Quigley Down Under

Tom Selleck may have had hits with the two Three Men comedies, but Quigley Down Under, overlooked in theaters, is much more worthwhile. It’s an engaging, entertaining Australian Western that has more heart than brains and enough action to keep you from minding too much. The star brings his bemused TV twinkle to the Shane-like title role, a Yank sharpshooter imported to the outback by a villainous rancher (Die Hard‘s Alan Rickman). Quigley balks when he discovers he’s been hired to shoot aborigines instead of dingos, a reaction that sets him against Rickman’s goons with only a half-crazy hooker (sex, lies, and videotape‘s Laura San Giacomo) and the mystical powers of the aborigines on his side.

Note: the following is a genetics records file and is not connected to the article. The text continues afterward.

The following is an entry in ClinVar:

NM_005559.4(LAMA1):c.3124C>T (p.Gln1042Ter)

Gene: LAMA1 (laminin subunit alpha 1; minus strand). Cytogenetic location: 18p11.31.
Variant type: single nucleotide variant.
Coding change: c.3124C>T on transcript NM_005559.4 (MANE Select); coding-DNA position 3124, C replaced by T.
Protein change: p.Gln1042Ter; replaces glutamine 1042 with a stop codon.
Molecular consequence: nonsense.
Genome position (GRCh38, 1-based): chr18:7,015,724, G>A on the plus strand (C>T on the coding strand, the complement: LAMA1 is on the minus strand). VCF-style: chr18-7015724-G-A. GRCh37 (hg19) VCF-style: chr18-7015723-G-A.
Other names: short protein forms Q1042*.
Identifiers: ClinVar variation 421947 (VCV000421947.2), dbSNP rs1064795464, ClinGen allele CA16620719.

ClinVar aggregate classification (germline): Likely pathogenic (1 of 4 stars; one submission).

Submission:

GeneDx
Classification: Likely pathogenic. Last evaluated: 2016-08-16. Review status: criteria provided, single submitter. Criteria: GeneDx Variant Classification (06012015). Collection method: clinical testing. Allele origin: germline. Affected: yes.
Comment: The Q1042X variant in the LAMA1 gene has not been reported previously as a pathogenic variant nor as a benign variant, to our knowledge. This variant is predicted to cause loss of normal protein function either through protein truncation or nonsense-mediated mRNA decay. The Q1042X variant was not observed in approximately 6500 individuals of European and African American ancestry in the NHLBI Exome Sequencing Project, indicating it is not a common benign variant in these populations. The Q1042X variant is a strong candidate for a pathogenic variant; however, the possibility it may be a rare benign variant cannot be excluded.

The outcome won’t surprise anybody, but the journey there may, thanks to a solid script and full-bodied acting by the three leads. And the Australian setting, as pictured by director Simon Wincer (TV’s Lonesome Dove), is like a breathtakingly mutated Monument Valley. Unfortunately, a lot of Quigley Down Under‘s wide-screen splendor is lost on the small screen. This is a classic example of the type of movie you wait to see on tape, but the cinematography is so impressive you’ll regret having held out. B

Quigley Down Under
  • Movie
  • 119 minutes